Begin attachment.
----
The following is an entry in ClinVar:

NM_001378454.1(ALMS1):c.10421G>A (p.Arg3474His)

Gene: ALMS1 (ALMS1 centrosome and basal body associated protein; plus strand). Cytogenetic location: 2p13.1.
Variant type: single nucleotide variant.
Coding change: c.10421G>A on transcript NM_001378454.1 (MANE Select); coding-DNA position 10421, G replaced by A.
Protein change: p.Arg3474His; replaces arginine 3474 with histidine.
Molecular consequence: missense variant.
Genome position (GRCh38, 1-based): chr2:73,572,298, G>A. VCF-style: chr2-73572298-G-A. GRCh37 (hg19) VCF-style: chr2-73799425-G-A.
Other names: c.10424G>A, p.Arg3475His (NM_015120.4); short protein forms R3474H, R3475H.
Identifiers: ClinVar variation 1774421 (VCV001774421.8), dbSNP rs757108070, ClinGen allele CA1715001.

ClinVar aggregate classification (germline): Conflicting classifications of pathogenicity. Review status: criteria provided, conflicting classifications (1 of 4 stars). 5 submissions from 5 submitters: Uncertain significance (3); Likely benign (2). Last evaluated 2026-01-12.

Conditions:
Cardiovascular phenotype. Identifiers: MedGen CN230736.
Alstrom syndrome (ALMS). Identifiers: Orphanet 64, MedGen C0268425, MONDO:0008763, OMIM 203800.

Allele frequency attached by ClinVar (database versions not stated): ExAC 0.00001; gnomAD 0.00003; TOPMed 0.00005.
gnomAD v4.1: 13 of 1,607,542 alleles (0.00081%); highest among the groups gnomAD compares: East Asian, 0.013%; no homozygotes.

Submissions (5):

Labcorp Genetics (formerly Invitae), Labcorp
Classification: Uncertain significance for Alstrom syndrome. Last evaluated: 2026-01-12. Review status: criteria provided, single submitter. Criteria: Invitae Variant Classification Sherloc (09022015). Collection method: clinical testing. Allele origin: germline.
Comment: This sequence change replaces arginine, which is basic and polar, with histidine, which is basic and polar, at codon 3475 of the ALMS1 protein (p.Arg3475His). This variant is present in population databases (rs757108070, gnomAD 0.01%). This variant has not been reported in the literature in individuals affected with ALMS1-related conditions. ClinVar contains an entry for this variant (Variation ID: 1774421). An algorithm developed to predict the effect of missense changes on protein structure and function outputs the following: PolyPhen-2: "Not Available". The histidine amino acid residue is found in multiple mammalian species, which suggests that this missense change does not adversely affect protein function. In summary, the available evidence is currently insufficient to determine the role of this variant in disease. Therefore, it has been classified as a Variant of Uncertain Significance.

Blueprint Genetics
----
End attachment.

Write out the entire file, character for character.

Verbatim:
The following is an entry in ClinVar:

NM_001378454.1(ALMS1):c.10421G>A (p.Arg3474His)

Gene: ALMS1 (ALMS1 centrosome and basal body associated protein; plus strand). Cytogenetic location: 2p13.1.
Variant type: single nucleotide variant.
Coding change: c.10421G>A on transcript NM_001378454.1 (MANE Select); coding-DNA position 10421, G replaced by A.
Protein change: p.Arg3474His; replaces arginine 3474 with histidine.
Molecular consequence: missense variant.
Genome position (GRCh38, 1-based): chr2:73,572,298, G>A. VCF-style: chr2-73572298-G-A. GRCh37 (hg19) VCF-style: chr2-73799425-G-A.
Other names: c.10424G>A, p.Arg3475His (NM_015120.4); short protein forms R3474H, R3475H.
Identifiers: ClinVar variation 1774421 (VCV001774421.8), dbSNP rs757108070, ClinGen allele CA1715001.

ClinVar aggregate classification (germline): Conflicting classifications of pathogenicity. Review status: criteria provided, conflicting classifications (1 of 4 stars). 5 submissions from 5 submitters: Uncertain significance (3); Likely benign (2). Last evaluated 2026-01-12.

Conditions:
Cardiovascular phenotype. Identifiers: MedGen CN230736.
Alstrom syndrome (ALMS). Identifiers: Orphanet 64, MedGen C0268425, MONDO:0008763, OMIM 203800.

Allele frequency attached by ClinVar (database versions not stated): ExAC 0.00001; gnomAD 0.00003; TOPMed 0.00005.
gnomAD v4.1: 13 of 1,607,542 alleles (0.00081%); highest among the groups gnomAD compares: East Asian, 0.013%; no homozygotes.

Submissions (5):

Labcorp Genetics (formerly Invitae), Labcorp
Classification: Uncertain significance for Alstrom syndrome. Last evaluated: 2026-01-12. Review status: criteria provided, single submitter. Criteria: Invitae Variant Classification Sherloc (09022015). Collection method: clinical testing. Allele origin: germline.
Comment: This sequence change replaces arginine, which is basic and polar, with histidine, which is basic and polar, at codon 3475 of the ALMS1 protein (p.Arg3475His). This variant is present in population databases (rs757108070, gnomAD 0.01%). This variant has not been reported in the literature in individuals affected with ALMS1-related conditions. ClinVar contains an entry for this variant (Variation ID: 1774421). An algorithm developed to predict the effect of missense changes on protein structure and function outputs the following: PolyPhen-2: "Not Available". The histidine amino acid residue is found in multiple mammalian species, which suggests that this missense change does not adversely affect protein function. In summary, the available evidence is currently insufficient to determine the role of this variant in disease. Therefore, it has been classified as a Variant of Uncertain Significance.

Blueprint Genetics